I have argued thus far that pastoral theology and the church must return to Biblical counselling. We will now turn out attention to a brief overview of the Puritan’s Biblical methodology of counselling.
1.4 The Puritan’s Biblical Methodology of Counselling
The following discussion on the Puritan’s methodology of counselling will reveal a definitive correlation with reformed evangelical theologians such as Louw.
Hemming (2000:31) writes that the Puritans realized that the child of God does not walk in a state of unbroken joy: there come times when clouds intervene and the Christian loses the sense of God’s favour. The Puritan pastor encouraged his people to come to him and disclose the state of their hearts so that counsel and advice could be given.
In this section we will examine how the Puritan pastor worked along the following well defined lines in pastoral care.
a. The Puritan pastor considered the possibility that the person coming to him may not be truly be converted
In our postmodern church world or our therapeutically embodied pastoral care methodology this would be an unthinkable approach to adopt. We would consider such an approach unprofessional and judgmental. However the Puritans were concerned with looking for the fruit of conversion as evidence that a work of grace had taken place in the person’s heart. This was their starting point for helping people deal with spiritual or psychological problems. In other words, they would point the troubled parishioner to the all-sufficiency of Christ to help the person work through their problems.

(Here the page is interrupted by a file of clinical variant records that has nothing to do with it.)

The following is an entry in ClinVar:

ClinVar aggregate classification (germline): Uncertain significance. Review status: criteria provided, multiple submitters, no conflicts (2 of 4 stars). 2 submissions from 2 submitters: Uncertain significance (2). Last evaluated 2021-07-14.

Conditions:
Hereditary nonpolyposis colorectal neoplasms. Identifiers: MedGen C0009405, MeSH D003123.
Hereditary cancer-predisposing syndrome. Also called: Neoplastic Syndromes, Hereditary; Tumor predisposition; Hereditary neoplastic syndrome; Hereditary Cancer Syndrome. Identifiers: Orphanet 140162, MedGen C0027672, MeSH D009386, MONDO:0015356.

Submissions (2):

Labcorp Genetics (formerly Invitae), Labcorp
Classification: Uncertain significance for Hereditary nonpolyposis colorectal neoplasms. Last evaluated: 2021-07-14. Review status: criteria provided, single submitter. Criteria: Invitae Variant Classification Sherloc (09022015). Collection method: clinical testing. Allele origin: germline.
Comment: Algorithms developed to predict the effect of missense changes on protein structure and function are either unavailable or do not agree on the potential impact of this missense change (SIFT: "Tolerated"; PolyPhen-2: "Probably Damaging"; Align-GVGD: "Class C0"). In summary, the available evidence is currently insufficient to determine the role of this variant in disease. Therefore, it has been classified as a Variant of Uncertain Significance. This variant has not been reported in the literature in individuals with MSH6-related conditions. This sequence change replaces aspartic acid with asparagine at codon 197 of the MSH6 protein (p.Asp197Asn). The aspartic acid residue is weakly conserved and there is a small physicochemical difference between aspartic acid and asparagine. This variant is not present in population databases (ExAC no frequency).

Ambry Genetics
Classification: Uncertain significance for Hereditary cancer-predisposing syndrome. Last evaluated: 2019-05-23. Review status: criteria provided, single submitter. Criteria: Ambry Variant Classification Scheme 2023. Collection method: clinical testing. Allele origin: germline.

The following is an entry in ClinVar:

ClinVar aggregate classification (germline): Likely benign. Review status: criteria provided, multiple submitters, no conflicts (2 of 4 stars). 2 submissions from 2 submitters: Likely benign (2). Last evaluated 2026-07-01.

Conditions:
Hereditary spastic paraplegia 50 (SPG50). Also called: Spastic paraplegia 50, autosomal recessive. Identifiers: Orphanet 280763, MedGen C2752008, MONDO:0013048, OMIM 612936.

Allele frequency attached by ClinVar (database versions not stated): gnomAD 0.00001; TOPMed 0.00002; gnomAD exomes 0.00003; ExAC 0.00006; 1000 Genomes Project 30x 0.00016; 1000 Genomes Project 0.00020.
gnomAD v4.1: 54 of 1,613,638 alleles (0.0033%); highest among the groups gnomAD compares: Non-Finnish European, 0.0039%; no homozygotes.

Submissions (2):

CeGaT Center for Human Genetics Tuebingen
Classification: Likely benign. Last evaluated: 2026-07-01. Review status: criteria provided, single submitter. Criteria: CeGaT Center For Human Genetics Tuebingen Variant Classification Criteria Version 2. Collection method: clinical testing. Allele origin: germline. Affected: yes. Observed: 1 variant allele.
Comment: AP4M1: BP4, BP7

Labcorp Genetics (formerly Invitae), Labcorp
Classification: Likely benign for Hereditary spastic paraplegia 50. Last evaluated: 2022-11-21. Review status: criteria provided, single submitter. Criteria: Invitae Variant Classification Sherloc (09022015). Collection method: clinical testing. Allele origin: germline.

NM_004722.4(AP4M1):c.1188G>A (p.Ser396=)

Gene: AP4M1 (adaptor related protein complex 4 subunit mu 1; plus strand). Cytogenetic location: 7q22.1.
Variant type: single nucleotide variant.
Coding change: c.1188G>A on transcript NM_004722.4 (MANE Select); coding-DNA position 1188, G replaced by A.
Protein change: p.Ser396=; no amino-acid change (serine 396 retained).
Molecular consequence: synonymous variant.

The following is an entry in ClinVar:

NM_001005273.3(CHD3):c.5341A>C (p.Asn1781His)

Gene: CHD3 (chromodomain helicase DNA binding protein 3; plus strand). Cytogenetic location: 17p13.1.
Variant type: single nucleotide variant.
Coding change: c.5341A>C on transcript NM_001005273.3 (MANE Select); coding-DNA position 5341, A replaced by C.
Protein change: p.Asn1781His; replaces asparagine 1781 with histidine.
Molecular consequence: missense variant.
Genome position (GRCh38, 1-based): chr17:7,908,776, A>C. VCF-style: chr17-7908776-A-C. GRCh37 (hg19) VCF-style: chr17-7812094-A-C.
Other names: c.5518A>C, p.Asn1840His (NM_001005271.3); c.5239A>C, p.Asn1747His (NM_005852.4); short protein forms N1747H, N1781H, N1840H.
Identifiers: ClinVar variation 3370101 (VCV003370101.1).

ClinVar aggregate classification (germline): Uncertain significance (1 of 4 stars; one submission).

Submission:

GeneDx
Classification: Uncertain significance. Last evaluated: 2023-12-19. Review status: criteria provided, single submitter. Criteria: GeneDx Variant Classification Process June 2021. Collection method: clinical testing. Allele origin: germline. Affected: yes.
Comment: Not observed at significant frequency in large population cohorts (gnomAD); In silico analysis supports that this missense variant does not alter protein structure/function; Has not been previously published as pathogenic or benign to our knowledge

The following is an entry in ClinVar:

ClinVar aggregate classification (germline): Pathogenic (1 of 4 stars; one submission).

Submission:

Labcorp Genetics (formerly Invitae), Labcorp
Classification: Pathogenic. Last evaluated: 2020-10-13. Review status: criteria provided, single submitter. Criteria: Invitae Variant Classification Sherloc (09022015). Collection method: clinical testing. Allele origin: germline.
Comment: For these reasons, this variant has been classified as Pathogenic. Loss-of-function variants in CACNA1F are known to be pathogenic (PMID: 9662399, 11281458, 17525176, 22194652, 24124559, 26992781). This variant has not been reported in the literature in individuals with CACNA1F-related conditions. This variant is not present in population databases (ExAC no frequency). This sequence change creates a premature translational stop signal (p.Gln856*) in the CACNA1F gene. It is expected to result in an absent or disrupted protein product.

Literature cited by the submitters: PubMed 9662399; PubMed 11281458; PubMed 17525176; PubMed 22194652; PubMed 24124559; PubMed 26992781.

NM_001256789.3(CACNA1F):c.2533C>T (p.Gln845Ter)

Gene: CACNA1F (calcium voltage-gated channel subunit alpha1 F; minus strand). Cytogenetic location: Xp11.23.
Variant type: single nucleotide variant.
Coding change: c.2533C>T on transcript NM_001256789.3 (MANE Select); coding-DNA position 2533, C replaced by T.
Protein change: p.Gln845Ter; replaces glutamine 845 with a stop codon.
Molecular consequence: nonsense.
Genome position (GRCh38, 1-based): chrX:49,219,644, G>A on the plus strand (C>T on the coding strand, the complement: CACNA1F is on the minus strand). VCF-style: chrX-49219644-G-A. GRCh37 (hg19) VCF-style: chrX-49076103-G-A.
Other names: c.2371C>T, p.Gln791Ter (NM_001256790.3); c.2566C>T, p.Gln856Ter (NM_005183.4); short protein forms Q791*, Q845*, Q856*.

The Puritan pastor also wanted to ascertain the troubled person’s genuine love for God. Puritan pastor Perkins sees five characteristics of saving faith:
- The person who has it will know what it is ‘to feel his extreme need of Christ and His merits;
- to hunger and thirst after him as after food;
- to be nothing in himself/herself;
- to be able to say that he/she does not live, but Christ lives in us by faith;
- to loathe his/her own sin with a vehement hatred;
- and to prize and value Christ.
When the Puritan pastor was satisfied that the troubled person was indeed saved he would then proceed to the next step.
b. He considered the possibility that the person’s distress might be due to non-spiritual causes
The Puritans recognized that a person might be deeply distressed through what we call psychological problems. In such cases they would encourage the person to fellowship with joyous and positive Christians to help them come through their depression.
Although we do not have a great scope of material of how the Puritans dealt with psychological problems, nevertheless, we do have ample evidence that troubled people were brought into the reality of God’s presence; his sustaining love; his faithfulness and the power of Scripture to help them be strengthened by the power of the Spirit.
c. Genuine spiritual distress